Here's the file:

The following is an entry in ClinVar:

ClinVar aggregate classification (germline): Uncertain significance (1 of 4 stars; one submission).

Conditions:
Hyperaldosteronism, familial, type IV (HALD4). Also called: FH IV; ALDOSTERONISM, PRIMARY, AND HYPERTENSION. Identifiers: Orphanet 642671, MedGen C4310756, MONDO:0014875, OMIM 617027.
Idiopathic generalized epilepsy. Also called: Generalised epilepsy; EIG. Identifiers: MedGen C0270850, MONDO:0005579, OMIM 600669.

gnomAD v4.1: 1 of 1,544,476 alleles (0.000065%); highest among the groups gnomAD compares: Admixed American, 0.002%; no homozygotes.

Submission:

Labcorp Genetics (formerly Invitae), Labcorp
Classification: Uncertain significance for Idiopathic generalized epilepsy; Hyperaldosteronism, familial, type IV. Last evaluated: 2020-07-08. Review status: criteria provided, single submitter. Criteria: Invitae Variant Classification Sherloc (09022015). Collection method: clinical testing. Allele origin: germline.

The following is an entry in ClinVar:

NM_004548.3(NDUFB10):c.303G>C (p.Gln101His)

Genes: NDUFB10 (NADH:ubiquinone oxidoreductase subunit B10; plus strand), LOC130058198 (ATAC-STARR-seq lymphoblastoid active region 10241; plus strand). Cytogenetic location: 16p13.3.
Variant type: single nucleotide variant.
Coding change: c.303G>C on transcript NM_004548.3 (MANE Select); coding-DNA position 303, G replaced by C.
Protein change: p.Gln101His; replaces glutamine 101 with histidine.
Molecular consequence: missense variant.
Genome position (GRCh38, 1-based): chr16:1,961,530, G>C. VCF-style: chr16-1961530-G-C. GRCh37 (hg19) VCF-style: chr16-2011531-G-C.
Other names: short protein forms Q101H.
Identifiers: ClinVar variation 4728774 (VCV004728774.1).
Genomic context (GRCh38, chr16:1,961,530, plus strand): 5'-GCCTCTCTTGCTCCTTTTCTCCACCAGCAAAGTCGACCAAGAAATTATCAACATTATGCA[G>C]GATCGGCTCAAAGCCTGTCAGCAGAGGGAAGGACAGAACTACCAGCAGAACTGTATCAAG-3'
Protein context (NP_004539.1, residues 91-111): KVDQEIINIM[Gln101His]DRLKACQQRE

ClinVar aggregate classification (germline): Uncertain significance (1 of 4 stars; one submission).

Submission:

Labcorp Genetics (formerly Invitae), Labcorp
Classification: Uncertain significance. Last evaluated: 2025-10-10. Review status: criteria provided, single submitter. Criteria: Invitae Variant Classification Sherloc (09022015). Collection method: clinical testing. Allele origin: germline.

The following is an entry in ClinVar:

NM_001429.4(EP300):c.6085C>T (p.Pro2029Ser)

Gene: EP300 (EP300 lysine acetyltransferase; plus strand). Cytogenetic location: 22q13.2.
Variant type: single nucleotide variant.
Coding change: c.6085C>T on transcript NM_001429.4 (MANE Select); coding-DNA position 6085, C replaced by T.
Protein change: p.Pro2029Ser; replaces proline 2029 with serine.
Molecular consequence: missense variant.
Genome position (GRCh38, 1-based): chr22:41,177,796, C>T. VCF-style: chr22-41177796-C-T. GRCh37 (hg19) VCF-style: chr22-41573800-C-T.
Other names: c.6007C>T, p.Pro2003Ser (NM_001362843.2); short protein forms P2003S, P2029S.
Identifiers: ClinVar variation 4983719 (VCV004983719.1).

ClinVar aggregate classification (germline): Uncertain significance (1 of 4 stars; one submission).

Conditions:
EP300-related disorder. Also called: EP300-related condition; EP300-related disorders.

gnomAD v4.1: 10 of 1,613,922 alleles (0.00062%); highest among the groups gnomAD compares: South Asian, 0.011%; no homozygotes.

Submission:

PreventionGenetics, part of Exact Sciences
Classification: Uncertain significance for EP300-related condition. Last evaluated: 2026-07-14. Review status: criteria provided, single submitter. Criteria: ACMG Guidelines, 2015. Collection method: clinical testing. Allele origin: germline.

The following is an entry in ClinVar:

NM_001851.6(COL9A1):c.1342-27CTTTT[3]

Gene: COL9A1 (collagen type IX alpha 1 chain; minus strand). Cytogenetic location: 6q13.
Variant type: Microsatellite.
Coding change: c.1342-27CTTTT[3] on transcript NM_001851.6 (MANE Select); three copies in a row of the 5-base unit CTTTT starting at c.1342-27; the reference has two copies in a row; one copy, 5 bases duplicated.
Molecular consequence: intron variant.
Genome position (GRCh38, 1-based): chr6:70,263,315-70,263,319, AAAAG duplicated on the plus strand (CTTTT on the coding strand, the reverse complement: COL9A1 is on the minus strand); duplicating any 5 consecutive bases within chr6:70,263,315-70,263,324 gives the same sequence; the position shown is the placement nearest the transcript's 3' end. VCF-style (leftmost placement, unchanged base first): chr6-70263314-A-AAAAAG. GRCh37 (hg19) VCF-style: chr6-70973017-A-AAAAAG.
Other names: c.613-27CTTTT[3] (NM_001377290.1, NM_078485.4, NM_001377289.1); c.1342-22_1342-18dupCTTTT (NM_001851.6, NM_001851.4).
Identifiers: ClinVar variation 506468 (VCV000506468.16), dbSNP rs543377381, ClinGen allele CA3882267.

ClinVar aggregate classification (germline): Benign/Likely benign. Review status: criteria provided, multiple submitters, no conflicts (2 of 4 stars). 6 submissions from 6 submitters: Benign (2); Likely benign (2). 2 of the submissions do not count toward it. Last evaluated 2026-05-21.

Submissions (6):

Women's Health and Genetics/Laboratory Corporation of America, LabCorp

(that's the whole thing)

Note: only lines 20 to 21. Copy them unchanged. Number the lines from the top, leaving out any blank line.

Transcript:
Genomic context (GRCh38, chr16:1,961,530, plus strand): 5'-GCCTCTCTTGCTCCTTTTCTCCACCAGCAAAGTCGACCAAGAAATTATCAACATTATGCA[G>C]GATCGGCTCAAAGCCTGTCAGCAGAGGGAAGGACAGAACTACCAGCAGAACTGTATCAAG-3'
Protein context (NP_004539.1, residues 91-111): KVDQEIINIM[Gln101His]DRLKACQQRE